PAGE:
starring Joseph Gordon-Levitt, Jeff Daniels, Matthew Goode, Isla Fisher
written and directed by Scott Frank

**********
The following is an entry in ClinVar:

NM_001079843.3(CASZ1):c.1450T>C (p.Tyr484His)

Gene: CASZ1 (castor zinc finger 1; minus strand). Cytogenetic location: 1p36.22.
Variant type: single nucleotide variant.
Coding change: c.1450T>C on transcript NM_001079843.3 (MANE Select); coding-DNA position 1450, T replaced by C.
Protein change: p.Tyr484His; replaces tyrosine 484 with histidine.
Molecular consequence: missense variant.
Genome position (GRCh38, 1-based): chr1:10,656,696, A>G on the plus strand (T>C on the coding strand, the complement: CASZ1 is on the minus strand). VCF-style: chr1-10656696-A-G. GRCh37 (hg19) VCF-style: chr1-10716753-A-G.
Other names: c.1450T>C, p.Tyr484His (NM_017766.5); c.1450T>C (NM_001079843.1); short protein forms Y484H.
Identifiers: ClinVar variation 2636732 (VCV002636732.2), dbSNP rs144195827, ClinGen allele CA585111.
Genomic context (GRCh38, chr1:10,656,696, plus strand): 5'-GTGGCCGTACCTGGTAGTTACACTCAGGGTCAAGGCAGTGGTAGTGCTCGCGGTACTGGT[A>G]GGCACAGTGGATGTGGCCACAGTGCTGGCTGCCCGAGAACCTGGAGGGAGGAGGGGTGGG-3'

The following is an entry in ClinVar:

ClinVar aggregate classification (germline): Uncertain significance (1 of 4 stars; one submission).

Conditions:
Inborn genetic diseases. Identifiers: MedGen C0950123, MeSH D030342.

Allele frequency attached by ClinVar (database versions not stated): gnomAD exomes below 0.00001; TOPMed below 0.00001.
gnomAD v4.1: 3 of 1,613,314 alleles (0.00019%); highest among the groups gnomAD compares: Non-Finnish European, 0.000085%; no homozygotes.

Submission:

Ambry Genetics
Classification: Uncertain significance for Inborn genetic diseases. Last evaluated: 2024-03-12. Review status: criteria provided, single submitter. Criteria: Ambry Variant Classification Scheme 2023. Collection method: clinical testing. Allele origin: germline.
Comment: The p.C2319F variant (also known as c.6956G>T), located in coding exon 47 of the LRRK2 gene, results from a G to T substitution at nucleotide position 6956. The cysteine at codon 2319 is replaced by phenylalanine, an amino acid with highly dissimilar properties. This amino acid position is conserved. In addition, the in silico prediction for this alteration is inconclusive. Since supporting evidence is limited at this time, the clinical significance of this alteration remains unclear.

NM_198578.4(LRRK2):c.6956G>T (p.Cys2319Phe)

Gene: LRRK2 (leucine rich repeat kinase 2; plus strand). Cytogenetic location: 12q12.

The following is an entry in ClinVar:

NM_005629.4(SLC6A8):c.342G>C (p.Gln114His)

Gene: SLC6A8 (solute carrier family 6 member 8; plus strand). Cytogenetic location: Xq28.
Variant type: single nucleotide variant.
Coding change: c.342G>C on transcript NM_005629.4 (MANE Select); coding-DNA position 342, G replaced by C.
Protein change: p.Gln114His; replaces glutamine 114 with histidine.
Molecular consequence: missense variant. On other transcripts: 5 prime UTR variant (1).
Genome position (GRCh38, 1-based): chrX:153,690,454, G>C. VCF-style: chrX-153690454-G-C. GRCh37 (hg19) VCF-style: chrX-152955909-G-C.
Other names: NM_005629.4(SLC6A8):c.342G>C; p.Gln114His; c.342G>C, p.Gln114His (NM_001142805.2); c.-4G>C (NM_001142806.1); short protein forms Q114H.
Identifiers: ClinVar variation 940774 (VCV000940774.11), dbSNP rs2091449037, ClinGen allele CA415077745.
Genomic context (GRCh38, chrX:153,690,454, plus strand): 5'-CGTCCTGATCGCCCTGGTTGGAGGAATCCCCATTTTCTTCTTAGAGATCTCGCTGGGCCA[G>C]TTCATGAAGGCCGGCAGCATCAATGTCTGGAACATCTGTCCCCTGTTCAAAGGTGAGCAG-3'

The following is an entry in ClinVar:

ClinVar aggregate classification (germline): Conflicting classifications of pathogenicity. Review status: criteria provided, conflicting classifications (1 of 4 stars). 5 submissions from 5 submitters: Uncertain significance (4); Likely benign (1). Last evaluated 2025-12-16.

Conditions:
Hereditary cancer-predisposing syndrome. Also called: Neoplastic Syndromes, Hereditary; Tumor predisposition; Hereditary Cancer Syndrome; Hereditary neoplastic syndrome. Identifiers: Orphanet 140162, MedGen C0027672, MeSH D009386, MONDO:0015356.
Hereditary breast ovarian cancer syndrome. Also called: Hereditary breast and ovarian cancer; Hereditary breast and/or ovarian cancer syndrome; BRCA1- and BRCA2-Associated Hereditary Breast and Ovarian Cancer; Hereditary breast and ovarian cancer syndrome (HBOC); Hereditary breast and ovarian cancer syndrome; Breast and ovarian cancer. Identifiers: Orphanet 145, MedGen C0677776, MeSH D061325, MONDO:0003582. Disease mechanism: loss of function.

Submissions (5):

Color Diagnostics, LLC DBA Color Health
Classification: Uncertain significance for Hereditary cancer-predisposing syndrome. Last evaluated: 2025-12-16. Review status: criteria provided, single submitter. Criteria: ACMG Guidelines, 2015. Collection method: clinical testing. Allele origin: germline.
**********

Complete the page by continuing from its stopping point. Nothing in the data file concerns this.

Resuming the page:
by Walter Chaw Perfectly workmanlike in execution, Scott Frank's hyphenate debut The Lookout is a mash of admirable capers (A Simple Plan, Memento, and Fargo are high in its pantheon of giants' shoulders), but it lacks suture in its crime arc, making one wish that its small character moments--highlighted by a superlative cast--were allowed to anchor its climax and epilogue. As Chris Pratt, a brain-damaged youth suffering after an act of high school chutzpah that resulted in the annihilation of his golden life, Joseph Gordon-Levitt continues to cement his claim as the best young actor of his generation, delivering a performance revolving around the life and death of the mind that is heartbreaking in its observation and subtlety. I think a lot about a moment near the end of the film where he makes change for an old acquaintance and lament that the twenty minutes or so that precede its conclusion--twenty minutes that drag The Lookout into convention and cheap formula--even happened. Until then, the picture drags some seriously dark shit out from under the psychic bed, such as how being a sports hero in high school can hide the fact that you're maybe an asshole setting yourself up for a fall, and how robbing anyone of virility and self-esteem (not to mention Everybody's All-American) can lead to dangerous explosions involving women and long firearms. Once exposed to this genre's sputtering arc light, however, all that darkness in The Lookout is suddenly at the mercy of a lot of travel-worn underdog revenge bullshit. The tightrope of genre pictures is that the first time I can predict what's going to happen is usually when it loses me for good.